Curry spent the second quarter of Monday’s game against Memphis getting the ball to Thompson. That sounds like nothing, since Thompson had broken out of his slump in a huge way and was nailing all sorts of ridiculous shots from everywhere on his way to a 37-point half, but Curry was 4-for-6 in the first quarter and could’ve looked for his own shot a couple times. Instead, Curry seized the unselfish moment and his teammates enthusiastically (a little too enthusiastically, in Kerr’s view) followed suit.
That’s what Curry has done all season. Bogut and Green are outstanding passers, especially considering their respective positions. Lee isn’t half-bad at dishing the rock, either. Iguodala and Livingston love getting other guys involved. But this leadership comes from the top down. It’s a lot easier to be unselfish on a team that’s coached by a ball movement fanatic, but the entire thing crumbles if Curry decides that he needs some “me time” every game for reasons other than “in order to win, my team needs me to stop passing and score eight points in 90 seconds” or whatever.
Not to mention that without Curry on the floor, this is a below-average offensive team (the numbers bear this out). Thompson is a better scorer than anyone Harden plays with, but consistency is not his strength. Curry’s slumps last a week and a half, tops. Unlike Thompson, Curry doesn’t have bad months — that’s what it takes to lose fewer than 20 games in a season.
Everything Curry has done this year — other than the showboat stuff, which serves a purpose in that it fires up both himself and his teammates — has been with two goals in mind: win games as efficiently as possible and set up the team for a deep playoff run. Curry could be the league’s leading scorer if he wanted, but he spends sections of each game setting up his teammates in order to either thaw them out or keep them cooking.
We can either punish Curry for his teammates’ good health, or we can recognize that he’s been the epicenter of excellence since the season started. What was the guy supposed to do, force it into traffic and draw contact a few more times a game to boost his scoring average at the expense of his teammates and the Kerr/Gentry offense?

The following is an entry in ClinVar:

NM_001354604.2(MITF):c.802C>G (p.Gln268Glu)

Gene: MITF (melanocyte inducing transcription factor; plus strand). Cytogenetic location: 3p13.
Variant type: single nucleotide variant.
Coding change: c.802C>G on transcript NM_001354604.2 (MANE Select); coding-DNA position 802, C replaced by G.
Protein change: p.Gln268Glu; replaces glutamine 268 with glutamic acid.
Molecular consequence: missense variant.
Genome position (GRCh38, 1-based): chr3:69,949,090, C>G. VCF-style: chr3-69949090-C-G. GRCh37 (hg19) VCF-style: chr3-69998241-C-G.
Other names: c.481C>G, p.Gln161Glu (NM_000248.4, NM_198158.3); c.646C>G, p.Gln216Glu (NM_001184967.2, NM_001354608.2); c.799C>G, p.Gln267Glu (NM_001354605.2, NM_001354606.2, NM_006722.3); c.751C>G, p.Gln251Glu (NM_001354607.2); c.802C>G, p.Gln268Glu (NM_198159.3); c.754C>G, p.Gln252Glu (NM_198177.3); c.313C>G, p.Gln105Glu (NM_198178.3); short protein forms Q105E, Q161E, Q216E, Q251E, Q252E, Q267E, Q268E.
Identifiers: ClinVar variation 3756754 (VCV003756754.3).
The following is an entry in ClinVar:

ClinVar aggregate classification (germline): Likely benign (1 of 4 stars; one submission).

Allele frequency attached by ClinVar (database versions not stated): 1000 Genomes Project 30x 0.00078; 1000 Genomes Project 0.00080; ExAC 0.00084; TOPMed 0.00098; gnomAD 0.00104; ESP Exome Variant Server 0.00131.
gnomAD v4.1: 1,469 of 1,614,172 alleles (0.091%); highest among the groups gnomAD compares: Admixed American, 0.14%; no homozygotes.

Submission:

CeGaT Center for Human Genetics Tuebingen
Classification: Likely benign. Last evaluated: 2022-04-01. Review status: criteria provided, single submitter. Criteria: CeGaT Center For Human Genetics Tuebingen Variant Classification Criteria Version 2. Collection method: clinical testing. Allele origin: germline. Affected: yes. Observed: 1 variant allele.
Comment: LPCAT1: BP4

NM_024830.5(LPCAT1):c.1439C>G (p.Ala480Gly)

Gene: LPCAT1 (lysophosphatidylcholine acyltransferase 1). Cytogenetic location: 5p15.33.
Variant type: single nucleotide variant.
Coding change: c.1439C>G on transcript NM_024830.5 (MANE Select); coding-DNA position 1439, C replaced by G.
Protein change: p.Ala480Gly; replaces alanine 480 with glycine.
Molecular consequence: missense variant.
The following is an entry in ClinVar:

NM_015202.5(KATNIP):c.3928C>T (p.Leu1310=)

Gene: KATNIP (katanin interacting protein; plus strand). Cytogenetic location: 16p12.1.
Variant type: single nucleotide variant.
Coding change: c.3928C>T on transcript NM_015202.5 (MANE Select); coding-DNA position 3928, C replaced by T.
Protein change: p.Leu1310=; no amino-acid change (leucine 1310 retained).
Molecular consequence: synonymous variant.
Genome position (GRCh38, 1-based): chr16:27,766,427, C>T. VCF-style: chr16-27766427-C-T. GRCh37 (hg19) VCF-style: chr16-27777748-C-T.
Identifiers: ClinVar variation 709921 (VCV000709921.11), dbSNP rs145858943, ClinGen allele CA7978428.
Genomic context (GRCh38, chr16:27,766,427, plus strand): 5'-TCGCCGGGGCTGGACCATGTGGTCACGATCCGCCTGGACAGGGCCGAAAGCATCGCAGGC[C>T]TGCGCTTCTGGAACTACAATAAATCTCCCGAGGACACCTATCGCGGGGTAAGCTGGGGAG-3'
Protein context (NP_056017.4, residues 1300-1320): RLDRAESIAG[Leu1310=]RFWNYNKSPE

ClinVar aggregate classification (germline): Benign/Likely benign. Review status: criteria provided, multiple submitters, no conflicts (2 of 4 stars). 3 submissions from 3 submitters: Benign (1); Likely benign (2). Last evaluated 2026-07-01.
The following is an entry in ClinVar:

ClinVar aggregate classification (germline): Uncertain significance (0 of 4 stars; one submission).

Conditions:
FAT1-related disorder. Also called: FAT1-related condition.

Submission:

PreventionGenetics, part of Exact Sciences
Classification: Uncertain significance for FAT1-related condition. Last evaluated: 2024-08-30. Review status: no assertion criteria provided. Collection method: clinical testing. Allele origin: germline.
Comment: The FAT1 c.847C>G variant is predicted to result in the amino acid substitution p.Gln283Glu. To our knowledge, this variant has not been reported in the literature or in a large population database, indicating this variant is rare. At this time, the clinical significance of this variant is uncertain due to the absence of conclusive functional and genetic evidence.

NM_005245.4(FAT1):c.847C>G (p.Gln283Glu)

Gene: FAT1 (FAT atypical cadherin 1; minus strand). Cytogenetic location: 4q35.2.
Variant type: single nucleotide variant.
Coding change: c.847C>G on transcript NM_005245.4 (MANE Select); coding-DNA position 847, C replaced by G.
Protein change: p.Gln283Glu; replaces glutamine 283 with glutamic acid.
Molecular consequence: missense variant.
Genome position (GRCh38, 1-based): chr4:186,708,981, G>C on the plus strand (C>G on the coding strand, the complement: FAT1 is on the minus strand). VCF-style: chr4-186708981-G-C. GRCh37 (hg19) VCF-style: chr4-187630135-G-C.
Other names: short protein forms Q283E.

2. The game is changing.
This is true in two ways. First, the emphasis on three-point shooting has never been this high, and Curry is leading the revolution. He shoots threes off the dribble, on the run, as a spot-up guy on the rare occasions when someone isn’t following his every move. That’s what’s funny about Daryl Morey’s constant campaign for Harden — his team has shot more threes than anyone in the league: 2,652. That’s 463 more three-point attempts than the Warriors, who have made just 51 fewer threes than Houston. The Warriors are tops in three-point percentage, in large part because Curry leads the team at 44.2%.
Second, the Spurs made everyone realize that the Michael Jordan hero model, or even the Shaq-and-Kobe model, is extremely difficult to replicate and inadvisable in most cases. Superstars are required to win championships, but building a strong team is paramount. Harden’s game pleases those who grew up idolizing Jordan, and many will always see an NBA MVP as a player who wills his team to victory with sheer determination and individual skills. Harden is like a bulldozer, continuously pushing forward against whatever setbacks his team happens to face that particular night. Curry is more like a wrecking ball, pulling back and swinging forward, with every power-packed “punch” (a word Curry uses during just about every interview session) inflicting more damage than the one before. Both players are great at what they do, but which method creates more value?
What kind of basketball do we want to foster?
So many have thrown out the “what if these guys switched places” hypothetical that’s impossible to prove, and most look at that hypothetical from the perspective of the bettor laying money on a “WINS: over/under” futures wager. Here’s another one — which set of teammates would be happier if Harden and Curry switched spots? Which coach would be happier in this scenario? I’d be willing to bet the Rockets and Kevin McHale would be the ones smiling if these two players were dealt straight-up, but my regional bias may be showing.
We can pretend the NBA MVP award is the same as “Most Outstanding Player” (something Rick Barry repeatedly suggested the NBA should add to its yearly awards list back when he was a host on KNBR), but it’s not. The award throughout history has been as much a statement about the league as a whole — and what garnered the most appreciation that particular year — as much as it was about who was the most valuable. Besides, the term “valuable” is something that, as we know by now, is nearly impossible to quantify.
This has not been the year of Harden, any more than it’s been the year of Westbrook. It’s been the year of the Warriors, the team with the largest point differential, fastest pace, and highest morale in the NBA all season. When a point guard is the reason for all of this, and he breaks shooting records, plays with incredible efficiency and defends well (sorry, I guess I lied earlier when I wrote that I’d leave that part out), all while kicking the Rockets’ behind in all four meetings with the help of the rest of the Warriors, he’s the MVP.